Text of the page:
Satisfying the Incommensurable Worlds Inside Us.
In my previous article, I discussed the long-running conflict between science and religion and the conclusion, of scientists from Galileo to Nobel Laureate, Professor Peter Doherty, that in fact there was no intrinsic conflict between the two at all. In Galileo’s words, “The intention of the Holy Spirit is to teach us how one goes to heaven, not how heaven goes”.
So, how does this account for the obvious fact that – as Galileo of all people should have been aware – science and religion, or at least their practitioners, so often are in conflict? And how can this conflict be resolved?
The key is understanding that science and religion are not so much incompatible as they are incommensurable.
To understand this requires delving into the philosophy of science of Thomas Kuhn.
The plain meaning of “incommensurable” is given by Oxford as: “not able to be judged by the same standards; having no common standard of measurement”. Kuhn thought that this concept had special applicability to science, which, he argued, operated under shifting paradigms.
A paradigm is a pattern or example of thinking. Once again, Kuhn thought that the word had special meaning in a scientific context. A scientific paradigm might also be described as a “worldview”. Most importantly, they serve as practical exemplars: what to do and the kinds of questions to ask. For instance, under the Ptolemaic paradigm, astronomers would be preoccupied with solving the “epicycles” required to satisfy a paradigm of celestial bodies in circular orbits around the Earth. Under the paradigm of Copernicus and Kepler, epicycles simply ceased to exist.
To Kuhn, incommensurability meant that occupants of competing paradigms are unable to completely meaningfully communicate key concepts. For instance, to the proponents of Ptolemaic and Copernican theories, the very concept of planet holds different meanings: to the Ptolemaic, the Sun is a planet, to the Copernican, it is not.
Thus, Kuhn argues, “the proponents of competing paradigms practice their trades in different worlds”. By “world”, of course, Kuhn means not a physical universe, but a cognitive realm imposed on the universe: a world “perceptually and conceptually subdivided in a certain way”.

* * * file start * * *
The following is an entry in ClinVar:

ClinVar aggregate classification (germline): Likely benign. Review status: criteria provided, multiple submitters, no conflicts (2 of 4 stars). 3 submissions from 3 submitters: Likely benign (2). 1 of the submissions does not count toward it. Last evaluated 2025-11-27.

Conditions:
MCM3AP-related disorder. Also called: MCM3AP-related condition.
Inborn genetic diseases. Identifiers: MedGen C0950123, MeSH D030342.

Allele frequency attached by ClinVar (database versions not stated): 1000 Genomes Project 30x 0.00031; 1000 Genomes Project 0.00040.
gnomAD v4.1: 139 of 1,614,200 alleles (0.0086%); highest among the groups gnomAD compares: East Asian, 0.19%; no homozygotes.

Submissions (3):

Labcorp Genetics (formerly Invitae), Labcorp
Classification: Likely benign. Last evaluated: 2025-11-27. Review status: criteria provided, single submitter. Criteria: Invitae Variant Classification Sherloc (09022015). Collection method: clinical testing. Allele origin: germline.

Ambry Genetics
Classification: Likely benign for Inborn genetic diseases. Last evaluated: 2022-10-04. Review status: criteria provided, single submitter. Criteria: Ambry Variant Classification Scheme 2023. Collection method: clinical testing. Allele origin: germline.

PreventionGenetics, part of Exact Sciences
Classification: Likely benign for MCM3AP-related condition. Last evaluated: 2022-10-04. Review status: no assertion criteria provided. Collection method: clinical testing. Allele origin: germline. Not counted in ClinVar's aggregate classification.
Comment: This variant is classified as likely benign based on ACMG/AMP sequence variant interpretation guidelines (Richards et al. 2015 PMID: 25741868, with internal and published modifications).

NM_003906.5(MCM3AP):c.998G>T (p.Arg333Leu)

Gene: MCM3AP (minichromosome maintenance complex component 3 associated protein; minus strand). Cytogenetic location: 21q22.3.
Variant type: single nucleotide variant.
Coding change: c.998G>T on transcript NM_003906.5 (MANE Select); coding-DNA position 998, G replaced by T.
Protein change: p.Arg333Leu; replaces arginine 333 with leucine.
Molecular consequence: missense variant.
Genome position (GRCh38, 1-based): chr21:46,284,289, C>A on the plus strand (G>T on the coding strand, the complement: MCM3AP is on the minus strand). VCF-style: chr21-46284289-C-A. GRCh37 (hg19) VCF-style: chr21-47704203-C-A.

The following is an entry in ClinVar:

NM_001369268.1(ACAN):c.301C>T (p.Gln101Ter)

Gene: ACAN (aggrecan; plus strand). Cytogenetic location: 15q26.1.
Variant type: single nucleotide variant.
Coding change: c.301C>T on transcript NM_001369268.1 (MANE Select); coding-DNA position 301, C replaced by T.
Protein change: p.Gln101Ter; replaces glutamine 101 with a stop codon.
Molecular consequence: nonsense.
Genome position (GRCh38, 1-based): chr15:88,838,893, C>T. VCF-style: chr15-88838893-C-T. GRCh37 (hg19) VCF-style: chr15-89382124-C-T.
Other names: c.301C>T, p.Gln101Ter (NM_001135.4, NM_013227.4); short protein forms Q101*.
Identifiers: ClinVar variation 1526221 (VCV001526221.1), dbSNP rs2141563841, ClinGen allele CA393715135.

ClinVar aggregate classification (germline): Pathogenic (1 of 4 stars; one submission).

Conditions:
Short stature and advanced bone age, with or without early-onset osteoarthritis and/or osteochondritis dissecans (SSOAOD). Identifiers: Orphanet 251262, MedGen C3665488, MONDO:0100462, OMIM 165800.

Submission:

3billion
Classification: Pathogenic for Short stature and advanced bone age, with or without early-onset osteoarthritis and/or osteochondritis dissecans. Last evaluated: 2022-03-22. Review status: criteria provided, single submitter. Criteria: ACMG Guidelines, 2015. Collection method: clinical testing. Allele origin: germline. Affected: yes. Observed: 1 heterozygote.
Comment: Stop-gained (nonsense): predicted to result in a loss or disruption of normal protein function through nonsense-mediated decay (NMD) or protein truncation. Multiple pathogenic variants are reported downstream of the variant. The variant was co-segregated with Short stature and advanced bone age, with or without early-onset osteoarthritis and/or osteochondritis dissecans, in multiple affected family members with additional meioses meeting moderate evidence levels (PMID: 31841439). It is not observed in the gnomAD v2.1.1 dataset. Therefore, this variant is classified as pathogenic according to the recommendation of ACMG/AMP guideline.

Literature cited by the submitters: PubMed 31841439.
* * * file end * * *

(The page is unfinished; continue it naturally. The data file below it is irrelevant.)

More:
As Galileo argued, “The incapacity of the vulgar [and] current opinion in those times” was the “world” in which the Bible scribes composed their cosmological paradigm.
The ancient Near East was a world which was simply incommensurable with nearly every paradigm of modern science. As American bishop John Shelby Spong says: “Jesus could not have imagined such an idea as Albert Einstein’s theory of relativity…subatomic physics…would have drawn from Matthew, Mark, Luke and John, to say nothing of the author of the Book of Genesis, nothing except blank stares of incredulity”.
But while Kuhn restricted his notion of incommensurability to conceptual models of science, philosopher Hilary Putnam used the concept of incommensurability, albeit in a slightly different sense than Kuhn, to delineate the relationship between science and religion.
On Putnam’s view, the incommensurability of science and religion is the incommensurability of wholesale realms of human experience (or Magisteria, in Gould’s term). On Putnam’s view, because science and religion are incommensurable, they are, as Galileo argued, independent of one another. “When properly understood, science and religion can be viewed as separate and complementary endeavours, asking very different questions and pursuing very different ends”.
For Putnam, science and religion is based on the idea that each are rooted in a different basic standard of cognition. Although he argues that science and religion both respond to reality, he “defends an internal realism” or “conceptual relativity”. The world “in our heads” is, like Kuhn’s paradigms, “perceptually and conceptually subdivided in a certain way”. The separate cognitive realms in this division each satisfy a different realm of human experience.
Putnam argues that science is rooted in what he calls vernunftig, or discursive rationality: that is, knowledge obtained by reason and argument rather than intuition. Religion, on the other hand, is embedded in verstandesgemass, or intuitive understanding, or faith.
Thus, on Putnam’s argument, science and religion are incommensurable because they do not have the same cognitive status. “Religion has more to do with the kind of picture that a person uses to organize life than with expressions of belief”. This was perhaps the argument Galileo was trying to make by calling science and religion “two truths”, religion as an authoritative guide to salvation, and science as “sure and demonstrated knowledge”.
As Hume might have argued, science tells us how the world is, religion (or ethics) tells us what we ought to do about it.
Galileo asserted that two truths cannot contradict each other, but if they are different kinds of truths, then as Putnam says, they do not have the same kind of cognitive status. Rather than being incompatible, they are incommensurable.
Science and religion need have no intrinsic conflict because they are independent of one another, inhabiting entirely different worlds of human experience.